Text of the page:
Where We Are Now

Thank you, thank you, thank you for all of your thoughts and comments and prayers.  They are appreciated beyond anything I can possibly verbalize. 

When the doctors came to see us on Jan. 23 after I was transferred to a larger hospital by ambulance due to suspected preterm premature rupture of membranes (PPROM), there were only a couple things to really say. First, the OB who was on call over that weekend told me that the priority was going to be my life. If it was a question between my life and the baby’s life, he said, he would do what it took to save mine. This wasn’t up for dispute, he told us.

The second came from the high risk OB/maternal fetal medicine specialist (MFM). I was definitely ruptured, there was very little fluid, and I would go into labor or get infected within around 48 hours. 75-90% of women go into labor within 48 hours of rupture, and the rest generally within a week. The baby would not make it. We needed to get ready.

It was, without any exaggeration, one of the worst moments of my entire life. We talked with various people, trying to make some semblance of order out of the chaos. Did we want to bury our child or cremate? Where would we inter the remains? We hadn’t decided on names. What did we want to call him or her? Were we far enough along that we would need a death certificate in our state? Was there someone who could come baptize our baby when he/she was born? What about photographs?

Nightmare. Total, complete, and utter nightmare.

My parents came. Arthur’s parents were already there. We all waited. Prayed. Tried to find ways to say our good-byes.

No labor. No infection.

48 hours passed, then 72, then a full week, then a week and a half. Every day, the doctors told us to prepare to go into labor.  The baby maintained a heartbeat. A small pocket of fluid formed around the umbilical cord.

As of today, I’m 23 weeks. Still in the hospital. The MFM said today, I get steroids to try to mature the baby’s lungs. Technically, 24 weeks is viability, but at 23 weeks, NICU starts to attend births to make an evaluation of whether or not to intervene.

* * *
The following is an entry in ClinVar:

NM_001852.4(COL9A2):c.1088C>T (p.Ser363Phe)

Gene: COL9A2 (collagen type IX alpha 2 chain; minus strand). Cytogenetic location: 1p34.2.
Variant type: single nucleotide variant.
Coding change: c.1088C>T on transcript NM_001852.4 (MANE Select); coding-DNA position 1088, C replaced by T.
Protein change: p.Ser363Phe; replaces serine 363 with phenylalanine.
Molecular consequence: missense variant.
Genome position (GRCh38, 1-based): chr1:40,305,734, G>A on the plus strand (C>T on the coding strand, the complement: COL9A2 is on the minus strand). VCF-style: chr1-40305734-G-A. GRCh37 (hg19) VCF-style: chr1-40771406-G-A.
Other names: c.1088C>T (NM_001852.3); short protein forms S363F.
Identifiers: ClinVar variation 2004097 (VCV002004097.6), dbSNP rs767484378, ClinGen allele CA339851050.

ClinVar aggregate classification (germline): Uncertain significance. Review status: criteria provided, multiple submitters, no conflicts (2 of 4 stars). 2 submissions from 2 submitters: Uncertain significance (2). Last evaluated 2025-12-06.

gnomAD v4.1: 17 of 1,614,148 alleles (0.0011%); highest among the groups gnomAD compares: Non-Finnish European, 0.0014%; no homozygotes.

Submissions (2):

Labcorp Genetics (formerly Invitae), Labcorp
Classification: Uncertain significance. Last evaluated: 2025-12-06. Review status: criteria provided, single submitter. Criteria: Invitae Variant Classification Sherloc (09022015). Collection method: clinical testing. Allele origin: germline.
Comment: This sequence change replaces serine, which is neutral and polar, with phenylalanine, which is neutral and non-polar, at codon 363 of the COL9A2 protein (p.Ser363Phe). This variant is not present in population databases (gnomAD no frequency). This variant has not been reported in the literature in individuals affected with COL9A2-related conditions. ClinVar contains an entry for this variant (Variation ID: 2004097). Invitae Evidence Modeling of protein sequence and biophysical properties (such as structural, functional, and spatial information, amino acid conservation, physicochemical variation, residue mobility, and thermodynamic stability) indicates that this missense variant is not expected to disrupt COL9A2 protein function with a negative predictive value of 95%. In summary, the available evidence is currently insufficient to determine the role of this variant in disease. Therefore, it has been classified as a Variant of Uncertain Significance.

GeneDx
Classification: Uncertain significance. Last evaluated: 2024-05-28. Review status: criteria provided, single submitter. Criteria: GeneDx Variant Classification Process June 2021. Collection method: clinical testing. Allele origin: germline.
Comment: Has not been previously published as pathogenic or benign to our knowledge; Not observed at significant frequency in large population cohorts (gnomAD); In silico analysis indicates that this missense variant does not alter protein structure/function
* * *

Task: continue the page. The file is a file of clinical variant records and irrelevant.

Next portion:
On the one hand, we now have a slender chance of a live baby that will rise if I can stay pregnant for at least one more week and continue to go up if I can stay pregnant longer.

On the other, our best hope is for an extremely premature birth. About the longest I can hope to stay ruptured, out of labor, and uninfected is probably to around 28-30 weeks. More likely, I will give birth between 23-26 weeks gestational age. If, by some miracle, I stay pregnant to 34 weeks, the doctors will induce me because at that point, the risk of infection outweighs any benefit the baby might get from staying in the womb longer.

I hear people talk a lot about 24 weeks as a sort of magic line in the sand, and in one way, it is the general dividing line between viability and not. However, at 24 weeks, the best statistic I’ve seen for a live baby is around 50/50. While it’s certainly far better than a zero percent chance, it’s not a terribly reassuring number, and it does not take into account the number of those babies who survive with long-term issues.

So now we have discussions about resuscitation, ventilators, intraventricular hemorrhage, necrotizing enterocolitis, hypoplastic lungs, cerebral palsy, developmental delay, and retinopathy. And we still have to consider all of the earlier questions about what we do if our baby does not make it.

No parent should ever have to make these decisions or have these discussions about their child.